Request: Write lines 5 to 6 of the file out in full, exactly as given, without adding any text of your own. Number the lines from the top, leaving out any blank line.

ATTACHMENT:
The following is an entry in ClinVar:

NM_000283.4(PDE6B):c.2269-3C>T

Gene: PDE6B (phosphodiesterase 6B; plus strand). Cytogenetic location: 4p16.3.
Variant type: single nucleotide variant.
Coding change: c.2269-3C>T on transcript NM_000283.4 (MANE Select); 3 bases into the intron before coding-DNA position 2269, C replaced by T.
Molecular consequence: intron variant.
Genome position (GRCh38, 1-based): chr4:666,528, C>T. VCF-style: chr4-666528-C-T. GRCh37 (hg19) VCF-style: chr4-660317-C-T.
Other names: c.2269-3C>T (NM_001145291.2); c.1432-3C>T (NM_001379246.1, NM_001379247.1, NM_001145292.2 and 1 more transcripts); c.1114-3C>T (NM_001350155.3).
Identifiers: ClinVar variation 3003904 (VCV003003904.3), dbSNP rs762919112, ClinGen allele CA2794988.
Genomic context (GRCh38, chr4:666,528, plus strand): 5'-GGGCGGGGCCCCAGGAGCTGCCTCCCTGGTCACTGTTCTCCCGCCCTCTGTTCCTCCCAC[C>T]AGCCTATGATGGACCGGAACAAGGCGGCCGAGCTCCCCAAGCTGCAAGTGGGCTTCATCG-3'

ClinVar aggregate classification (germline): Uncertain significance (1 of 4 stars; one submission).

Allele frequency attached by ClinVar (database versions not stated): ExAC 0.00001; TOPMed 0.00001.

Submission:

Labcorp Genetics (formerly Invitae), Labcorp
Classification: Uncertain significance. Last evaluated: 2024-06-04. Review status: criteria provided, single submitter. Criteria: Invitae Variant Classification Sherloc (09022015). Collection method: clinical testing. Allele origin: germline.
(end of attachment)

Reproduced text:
Coding change: c.2269-3C>T on transcript NM_000283.4 (MANE Select); 3 bases into the intron before coding-DNA position 2269, C replaced by T.
Molecular consequence: intron variant.